Saturday, October 29, 2011
My sabbatical, or pilgrimage, or retreat, or rehab...whatever it was, it's been over for better than a month. That month has flown at triple-time -- catching up, negotiating the present reality, and chipping away at goals that must be dealt with in the near future for the sake of the longer-term. The internal balance I sought during my trip was tenuous at best, and is getting a real workout.
It's so unnerving and disorienting to be this groundless. To maintain any equilibrium, I turn more often to the dogs. Tonight, just flipping through the photos of Ella on the trip, I see the expression in her eyes as she looks over her shoulder at me from her vantage ahead on the trail, and I recall how that look urged me on over miles and miles of trail. I had no real impetus for continuing to move. Even surrounded by grandeur, immersed in the living, breathing wonder of wilderness, my heart didn't respond. But the zest in my dog's eyes prompted me forward, to keep pace with her, to follow her to trail's end. No real inspiration, just a desolate commitment to each step. I'm reminded of a line from a book I read to the kids when they were very small: One foot, then the other.
I've read a lot of Buddhist writings, especially lately. Just finished an anthology called Right Here With You, and previously Pema Chodron's When Things Fall Apart. I devour the words like a starving person, needful of the sustenance they provide, but immediately depleted when I set the book down and try to grapple with Here and Now. What do to with this being called Beth, whose life mate finds her unworthy of commitment?
I'm surprised and dismayed to realize the intensity of my dependency on the affirmation of others. Or is it not others, but a single other? Shouldn't I value me, trust me, care for me irrespective of his lack of commitment to our promises? It feels like weakness to want his eyes to mirror me as I wish he still saw me; instead they reflect a despised demoness. Must I be that, simply because it's what he sees? To avoid that incarnation, I'm told I must embrace this flawed, weak, wreck of a person, this impostor answering to my name, hold onto her until some semblance of self is restored. But how long must I feel empty and aching and unworthy and directionless?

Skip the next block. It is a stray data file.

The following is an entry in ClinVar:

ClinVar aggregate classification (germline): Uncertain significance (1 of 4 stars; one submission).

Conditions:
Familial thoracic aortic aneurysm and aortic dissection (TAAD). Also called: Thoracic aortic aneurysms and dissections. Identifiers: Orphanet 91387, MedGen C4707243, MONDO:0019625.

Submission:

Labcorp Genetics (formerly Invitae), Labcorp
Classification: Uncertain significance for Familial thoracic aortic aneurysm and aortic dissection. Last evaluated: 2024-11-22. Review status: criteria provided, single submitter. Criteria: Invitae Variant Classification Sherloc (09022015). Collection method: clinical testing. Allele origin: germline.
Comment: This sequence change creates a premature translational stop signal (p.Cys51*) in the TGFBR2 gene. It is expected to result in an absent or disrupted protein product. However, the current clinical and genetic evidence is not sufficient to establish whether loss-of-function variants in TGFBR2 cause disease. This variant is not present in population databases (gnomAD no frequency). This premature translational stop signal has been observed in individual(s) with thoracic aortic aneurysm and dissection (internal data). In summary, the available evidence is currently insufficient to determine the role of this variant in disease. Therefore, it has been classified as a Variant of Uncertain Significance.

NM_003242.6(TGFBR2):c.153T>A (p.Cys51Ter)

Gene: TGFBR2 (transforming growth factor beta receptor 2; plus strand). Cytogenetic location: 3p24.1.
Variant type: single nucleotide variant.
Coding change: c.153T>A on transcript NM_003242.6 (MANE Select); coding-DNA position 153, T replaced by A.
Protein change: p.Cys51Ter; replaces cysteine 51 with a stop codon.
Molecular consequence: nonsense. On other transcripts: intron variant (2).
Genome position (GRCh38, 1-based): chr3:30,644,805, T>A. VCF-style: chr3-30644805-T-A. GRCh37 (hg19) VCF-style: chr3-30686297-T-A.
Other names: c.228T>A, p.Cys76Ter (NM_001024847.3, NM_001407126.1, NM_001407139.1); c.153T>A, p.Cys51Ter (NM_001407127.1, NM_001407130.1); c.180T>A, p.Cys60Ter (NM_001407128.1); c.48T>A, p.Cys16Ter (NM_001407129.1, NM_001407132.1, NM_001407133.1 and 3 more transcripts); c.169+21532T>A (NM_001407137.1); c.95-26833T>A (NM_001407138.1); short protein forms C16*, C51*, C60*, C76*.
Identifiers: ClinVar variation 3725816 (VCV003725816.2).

Does Ella need affirmation? I think not. I had plenty of time to ponder as I dogged after her steady trot, mile after hundreds of miles. She is what she is, always. Aware, attuned. She doesn't know where we're going, but she knows where she is.
I can aspire to the same. I can commit to life as Ella sees it. All of it-- the rugged climbs, interminable descents, numbing cold, biting wind...they're the journey, but the journey is the process. It has its share of blessed moments -- the arc of a bird's flight, the glimpse of a pine marten, the dance of dozens of butterflies on larkspur, a jumble of sweet scents when merely breathing is to taste ambrosia. So long as Ella, or any other fully-present sentient being, will walk the path with me I can commit to this. I'm not ready to solo, but whether I want to or not I do realize that's how it is. We just persuade ourselves to believe otherwise.
Monday, October 17, 2011
Being "in dogs" for nearly three decades, or a lifetime if you want to count all the years with dogs that had nothing to do with shows or titles or breeding, there simply aren't enough hours in the day to recount the anecdotes of heroism and humor and hilarity that these dogs have brought me and the hundreds of loving homes into which I've entrusted my puppies.
Today one of those folks paid a visit for the first time in many years, to become acquainted with the next generation of Hollow Hills' dogs. Her beloved Star v Hasenborn daughter, Gala, had passed away. Like her father before her, this was a dog who inspired superlatives. I have my own memories of Gala, who was born here and spent her first four years with me, but let me share the memorial that appeared in the Spring 2011 newsletter published by Southern Tier Hospice and Palliative Care:
For many people, their dogs aren't just pets, they are members of the family. That's true here at Southern Tier Hospice and Palliative Care. It's not uncommon to run into a canine pal in the office hallway as they pay a visit and sniff out the people with the treats.
But some dogs are more than friends, and that was true of Gala, a noble German Shepherd who died recently. Gala was our first therapy dog, working alongside her favorite person, retired hospice nurse Joni Pirrozolo. She visited patients and offered what dogs do best -- unconditional love.
Says Joni of Gala's work with patients, "It was just the medicine they needed, comfort and unconditional love."
While not all patients are interested in visits from a therapy dog, Gala brought many a smile to those who loved her. She made such an impact on Donna Mashanic of Horseheads that when Donna died, her family asked that Gala attend the funeral.
"I would get out of the car, and the family would ask, 'Where's Gala? You can't come in without her," Joni Said. Gala would go directly to Donna's room whenever they visited and gave both Donna and her family something on which to focus besides illness.
Gala also helped people talk about loss and express their grief, a difficult task that can be eased by stroking a loving companion."